And, it appears, litigation may be in the offing at the hand of Fladen.

Here is what she says about that in other e-mail exchanges with the SCPR:

I am picking up documents from city of canton tomorrow or Friday. Sally is not a party or litigator. I haven't decided whether to file pro se, have a different person be plaintiff, or engage an attorney. ... I haven't specifically told anyone that I will be filing the lawsuit.

Fladen has caught Canton government's attention.

So much so that Director Derek Gordon wrote this e-mail (provided by Fladden to the SCPR) suggesting that if a lawsuit if filed it could stop the planned merger, to wit:

Derek Gordon

        Sharon Fladen
        Aug 27 at 9:50 PM

To:  Martin Olson

I have this recent e-mail that you might be interested in:
- On Tue, 8/26/14, Derek Gordon <> wrote:

> From: Derek Gordon <>
> Subject: Re: Fwd: Attorney Client privilege
> To: "Eric Resnick" <>
> Date: Tuesday, August 26, 2014, 1:28 PM
> If she is not doing this
> at the CJRD's direction or cost, then there
> should not be a problem.  However, if she
> files a lawsuit in conjunction
> with Sharon
> it likely will be a problem.  I am getting into legal
> territory that I am not qualified to discuss,
> so I guess we will just
> wait and see what
> happens.  I just know our Law Department is watching
> this very carefully and is concerned about how
> it could impact our
> merger if either of
> them proceed.

For the record, the SCPR favors a merger between the Canton Park System and the CJRD.

However, The Report demonstrates time and again that, even in the face of disagreement on any given issue, the SCPR can be counted on to provide a forum in which opposing viewpoints get space.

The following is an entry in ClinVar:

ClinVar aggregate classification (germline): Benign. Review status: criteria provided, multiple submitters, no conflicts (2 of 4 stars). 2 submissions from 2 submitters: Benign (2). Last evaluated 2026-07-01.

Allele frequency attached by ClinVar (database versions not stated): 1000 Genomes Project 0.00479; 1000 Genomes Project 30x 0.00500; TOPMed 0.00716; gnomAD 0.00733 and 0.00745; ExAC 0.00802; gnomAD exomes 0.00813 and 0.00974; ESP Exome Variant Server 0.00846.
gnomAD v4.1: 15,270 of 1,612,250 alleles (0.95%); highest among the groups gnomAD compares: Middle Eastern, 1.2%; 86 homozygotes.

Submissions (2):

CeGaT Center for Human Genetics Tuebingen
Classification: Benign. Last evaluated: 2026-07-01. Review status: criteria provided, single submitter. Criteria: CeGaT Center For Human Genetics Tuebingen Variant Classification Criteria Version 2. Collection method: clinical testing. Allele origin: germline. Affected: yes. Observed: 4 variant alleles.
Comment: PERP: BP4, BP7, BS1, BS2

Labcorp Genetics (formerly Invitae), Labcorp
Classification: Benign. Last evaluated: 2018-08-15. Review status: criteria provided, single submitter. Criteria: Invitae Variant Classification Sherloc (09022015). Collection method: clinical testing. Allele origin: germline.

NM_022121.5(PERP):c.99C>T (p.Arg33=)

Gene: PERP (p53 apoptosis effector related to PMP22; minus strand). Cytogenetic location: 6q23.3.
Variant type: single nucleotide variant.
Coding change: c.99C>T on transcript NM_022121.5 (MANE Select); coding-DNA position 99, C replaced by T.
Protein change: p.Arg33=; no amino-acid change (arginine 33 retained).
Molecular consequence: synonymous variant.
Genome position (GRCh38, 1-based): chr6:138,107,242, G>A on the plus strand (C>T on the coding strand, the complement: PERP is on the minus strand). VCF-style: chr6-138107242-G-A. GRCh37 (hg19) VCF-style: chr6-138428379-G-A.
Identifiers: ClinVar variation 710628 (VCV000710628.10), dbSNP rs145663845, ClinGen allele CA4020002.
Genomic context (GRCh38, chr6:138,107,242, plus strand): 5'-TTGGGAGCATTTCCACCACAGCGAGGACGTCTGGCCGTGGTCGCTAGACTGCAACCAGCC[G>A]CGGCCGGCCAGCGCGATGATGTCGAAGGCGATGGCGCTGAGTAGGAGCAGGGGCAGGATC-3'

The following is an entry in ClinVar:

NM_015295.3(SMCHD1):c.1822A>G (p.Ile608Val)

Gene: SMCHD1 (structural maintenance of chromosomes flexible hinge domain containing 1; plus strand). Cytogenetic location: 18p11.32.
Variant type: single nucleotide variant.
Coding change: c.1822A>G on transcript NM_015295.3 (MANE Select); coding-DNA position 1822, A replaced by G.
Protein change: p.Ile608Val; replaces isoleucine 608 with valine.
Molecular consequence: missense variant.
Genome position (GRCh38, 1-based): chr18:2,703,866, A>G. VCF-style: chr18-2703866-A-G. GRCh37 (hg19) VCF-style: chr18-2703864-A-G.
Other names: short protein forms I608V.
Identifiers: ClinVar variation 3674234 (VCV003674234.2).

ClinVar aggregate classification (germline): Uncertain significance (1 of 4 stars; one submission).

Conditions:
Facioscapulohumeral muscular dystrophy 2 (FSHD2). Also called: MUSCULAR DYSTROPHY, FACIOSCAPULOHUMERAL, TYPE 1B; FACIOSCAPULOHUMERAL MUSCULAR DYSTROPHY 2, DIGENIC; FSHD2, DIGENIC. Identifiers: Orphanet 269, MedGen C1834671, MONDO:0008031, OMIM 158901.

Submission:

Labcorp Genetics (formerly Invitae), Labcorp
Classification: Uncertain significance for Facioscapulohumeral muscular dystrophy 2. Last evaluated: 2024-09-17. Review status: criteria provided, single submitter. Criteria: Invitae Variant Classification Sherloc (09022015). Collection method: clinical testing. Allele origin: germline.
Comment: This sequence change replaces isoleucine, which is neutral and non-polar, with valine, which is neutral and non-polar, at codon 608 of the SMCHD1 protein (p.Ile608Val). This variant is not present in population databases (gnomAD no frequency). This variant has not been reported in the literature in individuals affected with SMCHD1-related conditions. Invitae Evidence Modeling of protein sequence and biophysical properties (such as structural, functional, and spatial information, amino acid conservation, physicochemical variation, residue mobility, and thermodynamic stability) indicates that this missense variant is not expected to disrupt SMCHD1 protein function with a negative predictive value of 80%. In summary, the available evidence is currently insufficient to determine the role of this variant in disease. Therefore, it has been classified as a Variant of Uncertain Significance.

It is no wonder that the likes of Sharon Fladen turn to The Stark County Political Report to get her point of view out into the public arena.



Issue 1 Parks Levy from November 2013 Ballot

        Sharon Fladen
        Aug 1



I was referred to your blog by a professional acquaintence
[sic] and wished to discuss, via this e-mail, an issue that is of great importance to me and hopefully other taxpayers from the City of Canton.

In 2012, the Parks Commission began a drive to have a levy placed on the 2013 ballot.  The original levy language was passed by Canton City Council in February 2013 and included language for capital improvements to community centers. Council people Cirelli and Mack voted against the ordinance which  was to be placed on the ballot as Issue 1. Evidently, the  language  passed by Canton City Council did not pass muster with the Ohio Secretary of State and was rejected. 

At the July 30, 2013 Canton City Council meeting, after lengthy debate and dissertations by various people, including Law Director Martuccio, new language for Issue 1 was approved.  That language made it to the November 5, 2013 ballot and the levy narrowly passed.

For your information, the levy language as it appeared on the ballot is attached. The funds that were being raised from the levy were to be used for park and recreational purposes within the Canton Park System.

The Canton Park Commissioners have agreed to allocate $300,000.00 of levy funds to the J. Babe Stearn Community Center in 2014, with additional funding in 2015 and 2016.  Similar allocations are anticipated to be provided to the Peel Coleman Community Center. These allocations are, in my opinion, not within the purview of the levy.  Neither of those community centers are within the Canton Parks System.  J. Babe Stearn Community Center is a 501 (c) (3) non profit corporation.   There is no way it should be a recipient of taxpayer dollars from the Issue 1 Levy.